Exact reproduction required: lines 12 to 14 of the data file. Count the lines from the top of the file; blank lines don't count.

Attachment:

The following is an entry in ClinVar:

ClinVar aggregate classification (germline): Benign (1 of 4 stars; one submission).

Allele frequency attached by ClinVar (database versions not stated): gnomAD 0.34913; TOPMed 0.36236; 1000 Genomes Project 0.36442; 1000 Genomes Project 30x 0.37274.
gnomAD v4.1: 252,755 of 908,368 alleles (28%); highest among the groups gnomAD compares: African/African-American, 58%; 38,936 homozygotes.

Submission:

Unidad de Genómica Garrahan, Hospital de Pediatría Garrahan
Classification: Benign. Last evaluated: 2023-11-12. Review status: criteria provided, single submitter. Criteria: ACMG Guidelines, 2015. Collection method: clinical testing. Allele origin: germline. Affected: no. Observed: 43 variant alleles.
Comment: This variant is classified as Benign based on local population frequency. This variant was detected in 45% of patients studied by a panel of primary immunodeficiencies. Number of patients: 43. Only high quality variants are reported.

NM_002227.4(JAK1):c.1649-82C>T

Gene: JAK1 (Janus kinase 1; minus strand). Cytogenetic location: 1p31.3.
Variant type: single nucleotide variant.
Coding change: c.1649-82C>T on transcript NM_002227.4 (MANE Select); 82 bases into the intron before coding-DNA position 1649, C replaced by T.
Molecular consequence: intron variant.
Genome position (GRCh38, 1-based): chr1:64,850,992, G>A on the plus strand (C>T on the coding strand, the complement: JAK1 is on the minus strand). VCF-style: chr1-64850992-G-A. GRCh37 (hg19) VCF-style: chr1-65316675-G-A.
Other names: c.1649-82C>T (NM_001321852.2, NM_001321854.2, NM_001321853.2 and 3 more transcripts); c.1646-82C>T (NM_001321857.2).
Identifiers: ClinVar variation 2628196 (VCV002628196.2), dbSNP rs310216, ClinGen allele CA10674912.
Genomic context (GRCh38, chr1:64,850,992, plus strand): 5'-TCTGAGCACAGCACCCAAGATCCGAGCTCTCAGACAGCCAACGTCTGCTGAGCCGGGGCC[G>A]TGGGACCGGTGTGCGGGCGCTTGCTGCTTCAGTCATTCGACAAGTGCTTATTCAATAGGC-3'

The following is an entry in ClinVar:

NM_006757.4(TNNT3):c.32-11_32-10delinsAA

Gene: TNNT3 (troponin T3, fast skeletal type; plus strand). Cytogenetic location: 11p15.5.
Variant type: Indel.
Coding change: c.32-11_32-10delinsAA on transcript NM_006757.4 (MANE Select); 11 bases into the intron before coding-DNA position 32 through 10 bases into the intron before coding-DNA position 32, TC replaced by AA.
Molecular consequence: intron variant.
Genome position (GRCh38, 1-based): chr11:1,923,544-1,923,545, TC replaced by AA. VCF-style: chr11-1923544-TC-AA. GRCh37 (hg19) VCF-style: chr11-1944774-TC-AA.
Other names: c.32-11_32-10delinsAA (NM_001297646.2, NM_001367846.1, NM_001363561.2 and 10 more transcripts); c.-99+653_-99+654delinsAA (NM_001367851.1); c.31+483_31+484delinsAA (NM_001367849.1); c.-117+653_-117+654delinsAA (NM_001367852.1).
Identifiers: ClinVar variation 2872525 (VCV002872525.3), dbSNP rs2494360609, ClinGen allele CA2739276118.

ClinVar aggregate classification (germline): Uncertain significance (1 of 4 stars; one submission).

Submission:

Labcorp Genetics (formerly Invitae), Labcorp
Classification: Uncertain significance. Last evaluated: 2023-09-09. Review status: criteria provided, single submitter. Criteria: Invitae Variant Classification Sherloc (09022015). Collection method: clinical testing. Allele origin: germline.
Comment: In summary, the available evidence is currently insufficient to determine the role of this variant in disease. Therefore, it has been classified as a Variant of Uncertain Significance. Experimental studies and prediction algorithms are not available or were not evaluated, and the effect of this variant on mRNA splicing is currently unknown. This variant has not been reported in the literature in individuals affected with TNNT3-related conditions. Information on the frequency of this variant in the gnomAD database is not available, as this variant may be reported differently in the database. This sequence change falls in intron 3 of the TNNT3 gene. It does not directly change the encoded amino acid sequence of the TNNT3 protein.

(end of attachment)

Coding change: c.1649-82C>T on transcript NM_002227.4 (MANE Select); 82 bases into the intron before coding-DNA position 1649, C replaced by T.
Molecular consequence: intron variant.
Genome position (GRCh38, 1-based): chr1:64,850,992, G>A on the plus strand (C>T on the coding strand, the complement: JAK1 is on the minus strand). VCF-style: chr1-64850992-G-A. GRCh37 (hg19) VCF-style: chr1-65316675-G-A.